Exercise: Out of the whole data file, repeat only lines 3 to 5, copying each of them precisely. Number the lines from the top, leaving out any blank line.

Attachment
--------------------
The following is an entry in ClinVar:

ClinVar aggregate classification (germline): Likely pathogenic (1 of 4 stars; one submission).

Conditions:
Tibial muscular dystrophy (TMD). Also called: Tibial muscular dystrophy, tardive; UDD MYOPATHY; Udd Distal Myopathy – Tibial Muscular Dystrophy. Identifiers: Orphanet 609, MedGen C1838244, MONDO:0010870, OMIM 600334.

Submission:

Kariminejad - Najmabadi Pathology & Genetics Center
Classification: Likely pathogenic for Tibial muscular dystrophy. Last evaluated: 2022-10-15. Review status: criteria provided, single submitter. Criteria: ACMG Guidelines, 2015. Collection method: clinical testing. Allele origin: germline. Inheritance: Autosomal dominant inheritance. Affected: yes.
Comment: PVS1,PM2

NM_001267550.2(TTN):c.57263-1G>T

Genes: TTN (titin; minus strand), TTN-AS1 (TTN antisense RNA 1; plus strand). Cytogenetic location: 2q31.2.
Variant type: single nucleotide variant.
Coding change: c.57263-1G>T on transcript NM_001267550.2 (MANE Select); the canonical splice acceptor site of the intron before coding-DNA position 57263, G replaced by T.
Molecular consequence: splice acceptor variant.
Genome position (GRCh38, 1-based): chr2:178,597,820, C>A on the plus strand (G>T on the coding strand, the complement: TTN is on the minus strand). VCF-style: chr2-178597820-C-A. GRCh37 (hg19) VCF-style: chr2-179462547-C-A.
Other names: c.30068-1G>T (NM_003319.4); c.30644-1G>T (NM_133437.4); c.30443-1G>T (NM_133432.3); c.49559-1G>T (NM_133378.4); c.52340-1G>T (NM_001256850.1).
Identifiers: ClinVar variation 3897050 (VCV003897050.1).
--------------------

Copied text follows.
Conditions:
Tibial muscular dystrophy (TMD). Also called: Tibial muscular dystrophy, tardive; UDD MYOPATHY; Udd Distal Myopathy – Tibial Muscular Dystrophy. Identifiers: Orphanet 609, MedGen C1838244, MONDO:0010870, OMIM 600334.

Submission: